Holiday Etiqutte: Fourth of July Fireworks

Lighting fireworks is an expected festivity when many of us celebrate our country’s independence. This Fourth of July, if you want to plan your own fireworks show, there are a few things to keep in mind:

Check to see if shooting fireworks is legal in your zip code. Many cities do not allow Fourth of July fireworks within city limits. Even past the city limits, lighting fireworks in the middle of a dry field, your backyard or on a country road can be dangerous and even illegal. Use your best judgment and check it out with the appropriate authorities first.

Children don’t know what’s best. Just because your kids want to shoot off firecrackers doesn’t mean they should…and definitely not without adult supervision. Small children should not handle 1200 degree fireworks unsupervised.  If your children are visiting another home for the evening events, don’t hesitate to ask what the plans are and who will be overseeing the fireworks festivities.  Don’t forget to put closed-toe shoes on your kiddos as a precautionary measure.

Keep your pets safe and calm. Many of our pets, especially dogs, react negatively to the sounds and commotion created by fireworks. Find a place where your pets are comfortable and the noise is muffled so your four-legged children can’t cause any harm to themselves or others.

Have a first aid kit nearby. Anti-biotic lotion and Aloe Vera gel are two “must haves” in your first aid kit for emergency care. But, if any of your guests get severely burned (and I certainly hope not), don’t hesitate to take them to the nearest ER. Yes, even sparklers can burn you!

A bucket of water or hose should not be too far away. For those emergency situations where the grass catches fire or worse, it’s important to have a source of water readily available for dousing out the flames.

Don’t drink and light. Only sober adults should handle the lighting of the fireworks. If you have enjoyed one too many, delegate the job to another adult that has been drinking diet soda. Can’t find one – turn on the music and dance instead.

Know when to say “good night.” Be respectful of your neighbors and quiet down after a short and sufficient period of time. Just because you are enjoying fireworks until the wee hours of the morning doesn’t mean those living around you are doing the same.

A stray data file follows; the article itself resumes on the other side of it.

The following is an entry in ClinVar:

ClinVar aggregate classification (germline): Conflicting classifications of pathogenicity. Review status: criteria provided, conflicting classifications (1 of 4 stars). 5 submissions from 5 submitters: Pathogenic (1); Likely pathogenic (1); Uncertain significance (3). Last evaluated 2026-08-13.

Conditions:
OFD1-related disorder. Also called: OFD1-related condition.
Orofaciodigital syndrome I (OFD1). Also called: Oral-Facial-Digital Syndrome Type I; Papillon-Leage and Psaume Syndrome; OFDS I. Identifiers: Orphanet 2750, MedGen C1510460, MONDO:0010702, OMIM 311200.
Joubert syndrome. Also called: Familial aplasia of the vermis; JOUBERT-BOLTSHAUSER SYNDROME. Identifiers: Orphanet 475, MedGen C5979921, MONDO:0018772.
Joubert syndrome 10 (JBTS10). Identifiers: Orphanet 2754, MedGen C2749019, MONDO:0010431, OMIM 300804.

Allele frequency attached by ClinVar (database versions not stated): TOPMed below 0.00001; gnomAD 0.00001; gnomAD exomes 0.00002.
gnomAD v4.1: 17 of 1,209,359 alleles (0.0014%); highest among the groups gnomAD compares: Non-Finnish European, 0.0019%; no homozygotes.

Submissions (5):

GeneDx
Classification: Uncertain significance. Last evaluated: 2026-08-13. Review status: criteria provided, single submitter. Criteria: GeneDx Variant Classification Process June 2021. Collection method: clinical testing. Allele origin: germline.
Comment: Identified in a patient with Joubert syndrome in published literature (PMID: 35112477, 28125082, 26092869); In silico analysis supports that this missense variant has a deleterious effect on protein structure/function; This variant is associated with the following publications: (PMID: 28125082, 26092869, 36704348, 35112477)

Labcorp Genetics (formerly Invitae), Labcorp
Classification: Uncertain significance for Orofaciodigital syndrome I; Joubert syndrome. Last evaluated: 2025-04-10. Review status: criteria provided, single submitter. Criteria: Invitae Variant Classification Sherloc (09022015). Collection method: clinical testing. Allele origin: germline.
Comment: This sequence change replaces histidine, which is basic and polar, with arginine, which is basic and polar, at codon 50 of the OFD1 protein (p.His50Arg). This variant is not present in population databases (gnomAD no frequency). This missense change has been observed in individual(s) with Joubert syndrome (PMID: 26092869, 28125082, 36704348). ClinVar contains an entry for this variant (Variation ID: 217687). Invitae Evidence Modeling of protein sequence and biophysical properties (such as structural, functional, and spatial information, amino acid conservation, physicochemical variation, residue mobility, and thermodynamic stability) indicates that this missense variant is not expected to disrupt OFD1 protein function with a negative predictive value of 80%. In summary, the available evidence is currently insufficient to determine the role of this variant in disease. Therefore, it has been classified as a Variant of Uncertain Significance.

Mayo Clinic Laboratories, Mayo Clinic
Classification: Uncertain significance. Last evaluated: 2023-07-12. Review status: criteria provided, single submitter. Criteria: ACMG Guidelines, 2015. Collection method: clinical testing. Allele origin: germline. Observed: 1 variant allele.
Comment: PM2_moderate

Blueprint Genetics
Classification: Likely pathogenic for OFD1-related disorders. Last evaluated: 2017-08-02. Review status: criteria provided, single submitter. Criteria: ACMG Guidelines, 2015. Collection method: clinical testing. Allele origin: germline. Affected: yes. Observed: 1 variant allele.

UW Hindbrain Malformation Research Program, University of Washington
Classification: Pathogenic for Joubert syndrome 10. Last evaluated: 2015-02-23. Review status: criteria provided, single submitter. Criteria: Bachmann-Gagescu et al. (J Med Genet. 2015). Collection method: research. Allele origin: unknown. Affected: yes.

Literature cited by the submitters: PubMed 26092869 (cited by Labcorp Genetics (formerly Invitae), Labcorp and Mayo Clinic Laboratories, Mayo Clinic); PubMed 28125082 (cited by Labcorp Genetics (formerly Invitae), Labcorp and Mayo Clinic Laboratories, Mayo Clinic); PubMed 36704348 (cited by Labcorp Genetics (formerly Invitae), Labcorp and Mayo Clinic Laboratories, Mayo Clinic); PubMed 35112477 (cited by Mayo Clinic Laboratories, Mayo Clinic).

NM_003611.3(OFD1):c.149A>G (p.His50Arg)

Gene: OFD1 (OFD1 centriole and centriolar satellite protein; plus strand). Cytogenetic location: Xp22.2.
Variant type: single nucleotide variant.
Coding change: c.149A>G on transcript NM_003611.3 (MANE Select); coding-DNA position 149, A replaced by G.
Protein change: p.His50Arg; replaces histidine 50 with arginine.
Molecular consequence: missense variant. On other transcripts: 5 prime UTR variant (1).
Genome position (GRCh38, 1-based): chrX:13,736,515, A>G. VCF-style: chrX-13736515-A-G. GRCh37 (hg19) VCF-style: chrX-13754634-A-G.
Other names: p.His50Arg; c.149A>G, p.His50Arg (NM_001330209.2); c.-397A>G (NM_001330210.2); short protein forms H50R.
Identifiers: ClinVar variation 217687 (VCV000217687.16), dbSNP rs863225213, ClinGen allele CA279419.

Going to a big fireworks display? Allow plenty of travel and parking time and don’t forget your lawn chairs and blankets.  Bring earplugs for little ones and those who are sensitive to loud noises. If a young child has never seen a Fourth of July fireworks display before, it’s difficult to know if they will love it or be terrified. Bring lots or water and a few snacks for the drive and heat.

Have a Safe and Happy Fourth of July!


Diane Gottsman

Diane Gottsman is a national etiquette expert and modern manners professional, sought out industry leader, television personality, accomplished speaker, Huffington Post blogger, author, and the owner of The Protocol School of Texas, a company specializing in executive leadership and etiquette training. Diane is routinely quoted in national and international media including The New York Times, The BBC, CNN, Bloomberg Business Week, Kiplinger, Huffington Post Canada, U.S. News and World Report, and Forbes. She is the resident etiquette expert for two popular morning talk shows, SA Living and Good Day Austin. She has been seen on The TODAY Show, HLN Headline News, WGN Chicago, and CBS Sunday Morning. Her clients range from university students to Fortune 500 companies and her workshops cover topics ranging from tattoos in the workplace to technology at the dinner table and the proper use of social media.

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